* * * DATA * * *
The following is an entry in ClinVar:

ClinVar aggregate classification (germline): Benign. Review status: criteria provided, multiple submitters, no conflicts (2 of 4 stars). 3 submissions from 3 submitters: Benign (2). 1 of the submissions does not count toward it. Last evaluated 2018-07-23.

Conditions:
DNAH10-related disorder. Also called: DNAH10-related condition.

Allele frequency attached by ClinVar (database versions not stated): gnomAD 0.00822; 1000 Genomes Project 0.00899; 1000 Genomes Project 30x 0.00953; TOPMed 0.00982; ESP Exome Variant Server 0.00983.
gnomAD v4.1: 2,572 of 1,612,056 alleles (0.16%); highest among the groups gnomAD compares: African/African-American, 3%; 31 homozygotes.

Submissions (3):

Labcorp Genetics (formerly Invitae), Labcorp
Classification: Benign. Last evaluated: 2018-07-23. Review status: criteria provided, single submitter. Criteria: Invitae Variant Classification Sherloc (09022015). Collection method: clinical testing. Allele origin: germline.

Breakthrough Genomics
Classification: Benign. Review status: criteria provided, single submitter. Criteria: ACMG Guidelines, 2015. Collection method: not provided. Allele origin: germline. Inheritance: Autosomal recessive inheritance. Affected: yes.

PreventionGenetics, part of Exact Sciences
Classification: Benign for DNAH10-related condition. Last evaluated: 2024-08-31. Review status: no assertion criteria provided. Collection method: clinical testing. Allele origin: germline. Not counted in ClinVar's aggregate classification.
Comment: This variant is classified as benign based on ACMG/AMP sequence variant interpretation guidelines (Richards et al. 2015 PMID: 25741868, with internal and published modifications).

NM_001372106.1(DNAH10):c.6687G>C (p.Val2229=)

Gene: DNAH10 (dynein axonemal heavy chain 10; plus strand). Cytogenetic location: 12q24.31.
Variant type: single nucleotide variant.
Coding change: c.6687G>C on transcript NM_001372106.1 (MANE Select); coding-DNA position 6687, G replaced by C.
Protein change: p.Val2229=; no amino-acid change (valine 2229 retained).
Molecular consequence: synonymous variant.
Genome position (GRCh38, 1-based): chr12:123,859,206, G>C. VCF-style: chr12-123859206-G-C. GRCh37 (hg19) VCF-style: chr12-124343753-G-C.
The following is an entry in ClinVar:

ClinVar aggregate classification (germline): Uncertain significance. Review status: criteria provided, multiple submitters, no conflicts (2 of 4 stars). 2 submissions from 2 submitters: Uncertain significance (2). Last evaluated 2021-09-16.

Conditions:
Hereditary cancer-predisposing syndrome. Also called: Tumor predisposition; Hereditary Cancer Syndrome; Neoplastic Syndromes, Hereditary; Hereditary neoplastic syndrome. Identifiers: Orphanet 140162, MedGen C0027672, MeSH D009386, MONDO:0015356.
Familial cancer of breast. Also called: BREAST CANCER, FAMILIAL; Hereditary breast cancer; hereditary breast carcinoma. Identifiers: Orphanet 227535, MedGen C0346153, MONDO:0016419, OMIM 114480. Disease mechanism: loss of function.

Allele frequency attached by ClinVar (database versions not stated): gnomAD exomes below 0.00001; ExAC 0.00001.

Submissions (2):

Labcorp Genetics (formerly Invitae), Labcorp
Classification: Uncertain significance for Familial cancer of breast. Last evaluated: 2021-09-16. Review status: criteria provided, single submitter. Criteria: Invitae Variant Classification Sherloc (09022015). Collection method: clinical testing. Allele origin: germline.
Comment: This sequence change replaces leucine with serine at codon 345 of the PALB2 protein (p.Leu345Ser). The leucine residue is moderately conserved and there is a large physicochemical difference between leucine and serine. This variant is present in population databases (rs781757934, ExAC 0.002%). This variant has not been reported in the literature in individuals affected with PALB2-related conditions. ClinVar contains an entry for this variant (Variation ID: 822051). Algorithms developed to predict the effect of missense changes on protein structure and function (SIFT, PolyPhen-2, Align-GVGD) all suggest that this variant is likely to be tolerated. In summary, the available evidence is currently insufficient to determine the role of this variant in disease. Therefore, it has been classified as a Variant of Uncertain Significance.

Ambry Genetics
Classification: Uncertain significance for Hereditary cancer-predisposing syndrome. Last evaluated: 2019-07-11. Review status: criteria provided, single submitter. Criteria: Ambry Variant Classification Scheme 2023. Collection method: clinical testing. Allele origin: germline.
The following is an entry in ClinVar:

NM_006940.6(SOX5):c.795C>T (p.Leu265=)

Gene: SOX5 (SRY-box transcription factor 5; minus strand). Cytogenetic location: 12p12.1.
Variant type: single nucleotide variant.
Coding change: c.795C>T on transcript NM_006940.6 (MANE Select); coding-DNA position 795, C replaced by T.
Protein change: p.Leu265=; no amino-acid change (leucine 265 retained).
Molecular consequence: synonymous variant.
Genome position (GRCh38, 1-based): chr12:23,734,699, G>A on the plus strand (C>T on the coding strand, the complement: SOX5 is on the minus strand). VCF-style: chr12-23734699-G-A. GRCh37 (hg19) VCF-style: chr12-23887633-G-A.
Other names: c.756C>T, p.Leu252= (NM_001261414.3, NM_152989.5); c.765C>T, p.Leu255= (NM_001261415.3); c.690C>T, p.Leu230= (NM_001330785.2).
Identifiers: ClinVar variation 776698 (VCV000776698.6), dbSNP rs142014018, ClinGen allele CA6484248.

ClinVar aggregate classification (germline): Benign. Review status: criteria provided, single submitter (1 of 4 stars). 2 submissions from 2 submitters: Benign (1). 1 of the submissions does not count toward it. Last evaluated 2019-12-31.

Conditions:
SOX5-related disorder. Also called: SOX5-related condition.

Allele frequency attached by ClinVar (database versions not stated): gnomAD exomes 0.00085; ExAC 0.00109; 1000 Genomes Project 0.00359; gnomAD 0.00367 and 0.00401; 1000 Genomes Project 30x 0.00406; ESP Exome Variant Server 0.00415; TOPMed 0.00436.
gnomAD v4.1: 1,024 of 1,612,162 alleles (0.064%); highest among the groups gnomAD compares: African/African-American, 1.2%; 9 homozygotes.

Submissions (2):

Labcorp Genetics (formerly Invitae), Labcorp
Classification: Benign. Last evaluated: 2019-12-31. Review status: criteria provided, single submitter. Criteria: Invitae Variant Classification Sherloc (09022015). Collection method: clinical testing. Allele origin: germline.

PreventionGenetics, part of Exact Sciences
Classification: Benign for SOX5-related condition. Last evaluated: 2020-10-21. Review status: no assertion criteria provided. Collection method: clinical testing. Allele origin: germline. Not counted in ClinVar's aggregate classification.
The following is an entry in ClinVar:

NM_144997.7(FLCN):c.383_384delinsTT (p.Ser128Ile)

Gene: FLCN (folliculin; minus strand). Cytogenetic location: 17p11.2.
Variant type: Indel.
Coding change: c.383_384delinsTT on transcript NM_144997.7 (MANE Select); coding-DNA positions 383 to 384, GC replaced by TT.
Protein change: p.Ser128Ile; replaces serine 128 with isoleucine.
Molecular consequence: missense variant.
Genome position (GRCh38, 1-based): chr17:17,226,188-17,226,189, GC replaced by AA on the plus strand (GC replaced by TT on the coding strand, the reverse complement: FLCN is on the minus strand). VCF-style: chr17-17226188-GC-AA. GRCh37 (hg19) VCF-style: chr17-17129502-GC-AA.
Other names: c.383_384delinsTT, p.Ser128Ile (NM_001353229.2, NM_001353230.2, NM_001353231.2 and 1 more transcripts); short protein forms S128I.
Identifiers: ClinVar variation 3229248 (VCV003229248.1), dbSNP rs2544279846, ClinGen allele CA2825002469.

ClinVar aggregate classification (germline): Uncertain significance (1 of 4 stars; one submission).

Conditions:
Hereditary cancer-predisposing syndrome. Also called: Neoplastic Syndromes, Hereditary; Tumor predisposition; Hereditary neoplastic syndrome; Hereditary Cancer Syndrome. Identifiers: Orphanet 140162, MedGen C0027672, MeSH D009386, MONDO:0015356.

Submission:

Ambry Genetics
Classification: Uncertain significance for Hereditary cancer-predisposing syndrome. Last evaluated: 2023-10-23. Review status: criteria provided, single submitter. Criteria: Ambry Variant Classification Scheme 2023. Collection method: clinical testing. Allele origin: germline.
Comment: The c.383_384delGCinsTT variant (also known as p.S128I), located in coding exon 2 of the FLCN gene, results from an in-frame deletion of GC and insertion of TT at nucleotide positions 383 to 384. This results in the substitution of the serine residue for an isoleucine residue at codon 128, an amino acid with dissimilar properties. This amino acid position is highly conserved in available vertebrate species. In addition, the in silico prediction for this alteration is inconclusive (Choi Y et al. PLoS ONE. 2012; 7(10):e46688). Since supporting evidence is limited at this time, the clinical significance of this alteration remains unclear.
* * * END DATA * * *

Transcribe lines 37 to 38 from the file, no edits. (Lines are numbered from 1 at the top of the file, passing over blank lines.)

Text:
Variant type: single nucleotide variant.
Coding change: c.795C>T on transcript NM_006940.6 (MANE Select); coding-DNA position 795, C replaced by T.